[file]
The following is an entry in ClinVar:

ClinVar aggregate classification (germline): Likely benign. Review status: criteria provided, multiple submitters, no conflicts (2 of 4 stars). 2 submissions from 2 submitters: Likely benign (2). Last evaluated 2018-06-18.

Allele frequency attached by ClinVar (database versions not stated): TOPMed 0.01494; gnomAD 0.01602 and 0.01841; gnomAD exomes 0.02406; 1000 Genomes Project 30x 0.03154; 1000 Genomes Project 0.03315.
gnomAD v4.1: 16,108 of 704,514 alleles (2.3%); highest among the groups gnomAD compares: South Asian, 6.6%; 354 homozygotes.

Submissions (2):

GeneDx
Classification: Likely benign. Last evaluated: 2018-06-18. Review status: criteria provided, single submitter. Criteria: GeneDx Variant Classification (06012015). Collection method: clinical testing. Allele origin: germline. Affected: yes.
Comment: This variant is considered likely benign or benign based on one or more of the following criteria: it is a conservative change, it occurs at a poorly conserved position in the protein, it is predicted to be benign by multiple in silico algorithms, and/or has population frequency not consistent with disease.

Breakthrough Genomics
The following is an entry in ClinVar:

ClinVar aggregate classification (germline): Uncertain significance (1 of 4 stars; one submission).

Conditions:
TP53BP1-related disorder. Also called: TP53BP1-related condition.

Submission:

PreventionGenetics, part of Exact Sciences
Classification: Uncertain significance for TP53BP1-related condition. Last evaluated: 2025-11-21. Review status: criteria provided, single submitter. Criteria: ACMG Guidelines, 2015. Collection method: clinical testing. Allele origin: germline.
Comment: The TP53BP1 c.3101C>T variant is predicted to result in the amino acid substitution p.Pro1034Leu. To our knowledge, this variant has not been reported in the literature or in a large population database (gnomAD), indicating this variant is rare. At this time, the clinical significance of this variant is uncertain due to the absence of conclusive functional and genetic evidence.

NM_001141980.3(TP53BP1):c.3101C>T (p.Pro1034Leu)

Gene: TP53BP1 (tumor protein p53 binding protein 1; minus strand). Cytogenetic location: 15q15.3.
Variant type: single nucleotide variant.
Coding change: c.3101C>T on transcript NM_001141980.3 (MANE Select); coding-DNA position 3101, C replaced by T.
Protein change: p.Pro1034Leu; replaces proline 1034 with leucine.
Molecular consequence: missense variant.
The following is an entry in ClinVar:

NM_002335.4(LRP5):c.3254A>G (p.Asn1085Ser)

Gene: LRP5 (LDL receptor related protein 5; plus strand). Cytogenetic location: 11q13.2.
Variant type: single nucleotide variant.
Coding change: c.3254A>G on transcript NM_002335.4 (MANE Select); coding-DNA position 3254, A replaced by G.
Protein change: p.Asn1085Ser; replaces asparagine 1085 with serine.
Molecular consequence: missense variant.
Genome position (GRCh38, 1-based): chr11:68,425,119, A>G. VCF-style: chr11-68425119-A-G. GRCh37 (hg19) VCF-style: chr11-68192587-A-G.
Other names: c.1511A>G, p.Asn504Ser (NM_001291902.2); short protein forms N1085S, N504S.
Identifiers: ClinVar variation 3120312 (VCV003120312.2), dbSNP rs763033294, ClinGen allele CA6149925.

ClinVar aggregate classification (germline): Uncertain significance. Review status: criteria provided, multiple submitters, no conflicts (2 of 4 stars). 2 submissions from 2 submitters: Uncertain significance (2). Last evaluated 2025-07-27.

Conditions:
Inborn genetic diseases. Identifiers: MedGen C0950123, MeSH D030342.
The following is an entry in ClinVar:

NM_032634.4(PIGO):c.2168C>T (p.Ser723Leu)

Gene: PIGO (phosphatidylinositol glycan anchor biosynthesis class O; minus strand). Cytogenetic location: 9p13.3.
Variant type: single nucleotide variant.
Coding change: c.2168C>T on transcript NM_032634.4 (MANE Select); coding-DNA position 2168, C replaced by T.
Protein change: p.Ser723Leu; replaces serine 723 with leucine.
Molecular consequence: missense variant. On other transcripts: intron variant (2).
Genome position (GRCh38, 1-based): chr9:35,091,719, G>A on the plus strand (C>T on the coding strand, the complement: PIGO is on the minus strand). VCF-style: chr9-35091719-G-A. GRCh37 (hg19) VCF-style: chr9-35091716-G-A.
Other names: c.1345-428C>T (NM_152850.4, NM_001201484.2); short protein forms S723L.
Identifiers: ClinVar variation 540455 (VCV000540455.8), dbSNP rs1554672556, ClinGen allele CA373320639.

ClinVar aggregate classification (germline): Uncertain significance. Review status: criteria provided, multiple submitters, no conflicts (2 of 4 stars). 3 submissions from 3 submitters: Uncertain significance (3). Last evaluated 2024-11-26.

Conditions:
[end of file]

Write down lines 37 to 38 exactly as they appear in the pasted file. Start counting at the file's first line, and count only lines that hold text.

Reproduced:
The following is an entry in ClinVar:

NM_032634.4(PIGO):c.2168C>T (p.Ser723Leu)